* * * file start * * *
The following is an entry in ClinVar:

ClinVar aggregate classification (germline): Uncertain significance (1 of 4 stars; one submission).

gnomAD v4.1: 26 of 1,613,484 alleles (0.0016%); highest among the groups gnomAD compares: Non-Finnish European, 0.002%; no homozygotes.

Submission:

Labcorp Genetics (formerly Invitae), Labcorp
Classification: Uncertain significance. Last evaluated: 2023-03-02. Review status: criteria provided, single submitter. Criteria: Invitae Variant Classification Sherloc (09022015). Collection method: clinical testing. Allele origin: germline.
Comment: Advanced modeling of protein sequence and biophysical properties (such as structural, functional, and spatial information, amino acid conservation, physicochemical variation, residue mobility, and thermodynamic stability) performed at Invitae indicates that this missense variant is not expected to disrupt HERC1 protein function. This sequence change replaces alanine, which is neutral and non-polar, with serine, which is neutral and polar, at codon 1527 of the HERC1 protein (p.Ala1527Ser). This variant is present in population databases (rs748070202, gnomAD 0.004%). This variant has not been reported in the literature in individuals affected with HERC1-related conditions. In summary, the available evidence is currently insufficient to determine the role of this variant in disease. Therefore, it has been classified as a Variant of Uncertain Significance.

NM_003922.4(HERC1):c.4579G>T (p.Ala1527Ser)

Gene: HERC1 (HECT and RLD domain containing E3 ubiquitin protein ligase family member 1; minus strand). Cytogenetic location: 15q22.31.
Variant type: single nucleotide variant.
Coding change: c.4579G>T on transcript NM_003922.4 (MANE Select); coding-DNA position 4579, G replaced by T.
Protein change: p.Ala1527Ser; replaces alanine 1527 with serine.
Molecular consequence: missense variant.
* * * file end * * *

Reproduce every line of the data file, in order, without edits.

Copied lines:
The following is an entry in ClinVar:

ClinVar aggregate classification (germline): Uncertain significance (1 of 4 stars; one submission).

gnomAD v4.1: 26 of 1,613,484 alleles (0.0016%); highest among the groups gnomAD compares: Non-Finnish European, 0.002%; no homozygotes.

Submission:

Labcorp Genetics (formerly Invitae), Labcorp
Classification: Uncertain significance. Last evaluated: 2023-03-02. Review status: criteria provided, single submitter. Criteria: Invitae Variant Classification Sherloc (09022015). Collection method: clinical testing. Allele origin: germline.
Comment: Advanced modeling of protein sequence and biophysical properties (such as structural, functional, and spatial information, amino acid conservation, physicochemical variation, residue mobility, and thermodynamic stability) performed at Invitae indicates that this missense variant is not expected to disrupt HERC1 protein function. This sequence change replaces alanine, which is neutral and non-polar, with serine, which is neutral and polar, at codon 1527 of the HERC1 protein (p.Ala1527Ser). This variant is present in population databases (rs748070202, gnomAD 0.004%). This variant has not been reported in the literature in individuals affected with HERC1-related conditions. In summary, the available evidence is currently insufficient to determine the role of this variant in disease. Therefore, it has been classified as a Variant of Uncertain Significance.

NM_003922.4(HERC1):c.4579G>T (p.Ala1527Ser)

Gene: HERC1 (HECT and RLD domain containing E3 ubiquitin protein ligase family member 1; minus strand). Cytogenetic location: 15q22.31.
Variant type: single nucleotide variant.
Coding change: c.4579G>T on transcript NM_003922.4 (MANE Select); coding-DNA position 4579, G replaced by T.
Protein change: p.Ala1527Ser; replaces alanine 1527 with serine.
Molecular consequence: missense variant.